Adapting to the “new normal” in terms of trade relations will have to be swift, if Irish traders are to effectively move goods from, to, or through Great Britain – IEA CEO Simon McKeever
The CEO of the leading representative body for Irish exporters, the Irish Exporters Association (IEA), has stated that today is a significant day for Irish traders that will now trade and operate with our nearest neighbour outside of the EU single market and customs union. Adapting to the “new normal” in terms of trade relations will have to be swift, if Irish traders are to effectively move goods from, to, or through Great Britain, warned CEO Simon McKeever.
Irish Exporters Association Chief Executive, Simon McKeever said: “Ireland and the UK joined the EU (the then European Communities) together in 1973 and since then have enjoyed the benefits that EU membership brings, including the benefits of cross-border relations and trade. From 11pm last night (31st December), trade will not flow seamlessly and long-lasting changes to trade flows is evident.
By leaving the EU’s customs union and single market, mandatory checks will have to take place on goods moving from, to, or through Great Britain. Irish traders, and traders operating from Ireland, were always going to be acutely impacted by the UK’s exit from the EU and we have been preparing for that over the last number of years with our members and Government.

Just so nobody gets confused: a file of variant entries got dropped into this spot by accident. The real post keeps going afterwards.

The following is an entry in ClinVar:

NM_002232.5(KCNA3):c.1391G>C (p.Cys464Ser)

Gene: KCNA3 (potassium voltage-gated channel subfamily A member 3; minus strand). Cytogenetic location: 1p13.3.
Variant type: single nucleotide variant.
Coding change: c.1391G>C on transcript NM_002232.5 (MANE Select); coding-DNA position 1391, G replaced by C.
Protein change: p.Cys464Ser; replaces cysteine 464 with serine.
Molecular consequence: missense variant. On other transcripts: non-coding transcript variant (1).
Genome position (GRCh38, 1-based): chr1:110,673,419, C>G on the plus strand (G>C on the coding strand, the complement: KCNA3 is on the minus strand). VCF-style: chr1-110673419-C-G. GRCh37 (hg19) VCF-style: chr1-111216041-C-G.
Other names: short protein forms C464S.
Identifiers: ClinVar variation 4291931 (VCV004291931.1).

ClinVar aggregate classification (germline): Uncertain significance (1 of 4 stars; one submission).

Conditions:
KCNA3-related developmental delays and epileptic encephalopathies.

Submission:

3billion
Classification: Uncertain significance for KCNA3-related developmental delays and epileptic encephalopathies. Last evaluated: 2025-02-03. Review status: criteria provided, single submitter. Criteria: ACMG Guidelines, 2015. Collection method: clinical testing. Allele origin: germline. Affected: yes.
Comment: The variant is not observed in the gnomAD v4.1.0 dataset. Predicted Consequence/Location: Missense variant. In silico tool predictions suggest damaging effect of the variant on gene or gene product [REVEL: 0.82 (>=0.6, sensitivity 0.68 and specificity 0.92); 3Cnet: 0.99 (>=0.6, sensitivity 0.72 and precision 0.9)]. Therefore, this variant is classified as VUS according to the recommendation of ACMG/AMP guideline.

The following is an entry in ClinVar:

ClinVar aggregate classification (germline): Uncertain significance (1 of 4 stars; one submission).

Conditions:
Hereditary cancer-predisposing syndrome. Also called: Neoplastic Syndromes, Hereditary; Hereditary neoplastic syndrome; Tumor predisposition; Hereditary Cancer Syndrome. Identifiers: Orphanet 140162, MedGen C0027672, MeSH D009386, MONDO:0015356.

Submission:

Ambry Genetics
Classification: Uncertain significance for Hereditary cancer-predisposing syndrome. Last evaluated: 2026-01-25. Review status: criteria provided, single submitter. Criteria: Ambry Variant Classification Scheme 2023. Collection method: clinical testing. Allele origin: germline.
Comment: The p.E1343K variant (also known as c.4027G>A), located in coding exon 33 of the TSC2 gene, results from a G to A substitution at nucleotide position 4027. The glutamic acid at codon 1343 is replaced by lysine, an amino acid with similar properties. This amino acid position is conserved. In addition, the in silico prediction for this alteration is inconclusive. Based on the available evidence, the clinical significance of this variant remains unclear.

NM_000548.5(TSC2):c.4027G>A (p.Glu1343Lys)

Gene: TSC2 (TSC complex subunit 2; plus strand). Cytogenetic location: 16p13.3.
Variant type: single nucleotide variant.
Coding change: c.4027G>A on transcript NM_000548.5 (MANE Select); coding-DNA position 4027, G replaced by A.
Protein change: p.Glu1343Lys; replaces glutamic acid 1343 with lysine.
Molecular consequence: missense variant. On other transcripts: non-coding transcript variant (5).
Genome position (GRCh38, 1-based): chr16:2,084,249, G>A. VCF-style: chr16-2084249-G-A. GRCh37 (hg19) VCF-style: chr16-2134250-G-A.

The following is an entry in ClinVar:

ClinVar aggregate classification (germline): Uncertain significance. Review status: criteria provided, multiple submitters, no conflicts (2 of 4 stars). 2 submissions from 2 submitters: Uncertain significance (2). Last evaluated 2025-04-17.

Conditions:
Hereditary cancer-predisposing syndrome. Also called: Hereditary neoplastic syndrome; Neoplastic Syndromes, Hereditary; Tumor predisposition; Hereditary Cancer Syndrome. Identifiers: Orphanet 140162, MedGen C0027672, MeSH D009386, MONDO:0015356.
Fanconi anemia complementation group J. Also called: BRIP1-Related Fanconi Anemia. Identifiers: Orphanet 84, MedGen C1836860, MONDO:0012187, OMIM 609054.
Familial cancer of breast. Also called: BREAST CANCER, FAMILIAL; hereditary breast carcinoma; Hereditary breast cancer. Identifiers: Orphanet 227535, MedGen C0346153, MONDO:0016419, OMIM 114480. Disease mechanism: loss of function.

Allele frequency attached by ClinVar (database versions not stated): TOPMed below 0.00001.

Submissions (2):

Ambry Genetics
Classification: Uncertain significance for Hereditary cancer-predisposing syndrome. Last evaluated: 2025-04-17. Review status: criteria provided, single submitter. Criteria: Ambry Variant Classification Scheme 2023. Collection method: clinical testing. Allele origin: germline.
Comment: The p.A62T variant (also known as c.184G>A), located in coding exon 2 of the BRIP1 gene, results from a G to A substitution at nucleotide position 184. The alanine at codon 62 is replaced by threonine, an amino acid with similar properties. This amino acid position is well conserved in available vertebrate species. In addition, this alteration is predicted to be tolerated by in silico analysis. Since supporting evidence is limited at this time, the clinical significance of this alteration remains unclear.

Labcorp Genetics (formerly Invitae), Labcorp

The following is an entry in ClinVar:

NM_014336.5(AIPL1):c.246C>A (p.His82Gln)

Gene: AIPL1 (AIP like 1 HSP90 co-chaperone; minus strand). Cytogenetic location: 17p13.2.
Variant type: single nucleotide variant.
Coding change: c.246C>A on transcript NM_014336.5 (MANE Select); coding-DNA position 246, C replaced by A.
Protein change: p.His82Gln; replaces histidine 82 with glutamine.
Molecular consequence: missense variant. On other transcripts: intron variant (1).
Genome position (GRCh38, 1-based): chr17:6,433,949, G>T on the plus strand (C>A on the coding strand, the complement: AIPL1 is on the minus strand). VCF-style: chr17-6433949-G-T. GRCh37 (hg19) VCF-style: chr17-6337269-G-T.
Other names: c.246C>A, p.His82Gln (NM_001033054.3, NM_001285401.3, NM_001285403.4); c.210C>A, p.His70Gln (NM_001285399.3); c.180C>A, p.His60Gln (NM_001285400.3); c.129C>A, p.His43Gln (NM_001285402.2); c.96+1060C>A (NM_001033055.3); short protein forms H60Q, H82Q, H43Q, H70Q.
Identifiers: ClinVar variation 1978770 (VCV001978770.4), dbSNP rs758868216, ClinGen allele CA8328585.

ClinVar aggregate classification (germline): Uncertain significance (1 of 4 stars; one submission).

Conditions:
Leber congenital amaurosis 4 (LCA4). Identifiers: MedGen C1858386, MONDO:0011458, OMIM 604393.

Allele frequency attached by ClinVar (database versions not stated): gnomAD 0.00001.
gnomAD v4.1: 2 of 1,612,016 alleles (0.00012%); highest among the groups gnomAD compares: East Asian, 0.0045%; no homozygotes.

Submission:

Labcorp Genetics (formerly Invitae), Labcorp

Customs formalities and procedures is a clear example of how Brexit has altered trade flows. We expect that the real impact will be evident on Monday when trade flows are back in full swing following the Christmas and New Year period.
The recently agreed EU-UK Trade and Cooperation Agreement has alleviated the impact of Brexit to an extent, however we have always made the point that changes are inevitable, irrespective of whether an agreement on trade is reached. We welcome that the Trade and Cooperation Agreement is broad in scope and goes beyond trade in goods and services, to encompass other areas such as competition, State aid, air and road transport, energy and sustainability, data protection and fisheries. Avoiding WTO rules and ensuring zero tariffs and zero quotas on all goods that comply with the appropriate rules of origin, is very much welcomed by exporters and importers.
Looking to the future, Ireland is, and will remain, a hugely attractive place to do business and a gateway to the European Union, particularly as a geographical bridge between the US and the EU. We are committed to ensuring that traders based here continue to trade with the UK and find new markets for their top-class goods. I am confident that exporters, like they always have, will lead economic prosperity in Ireland.”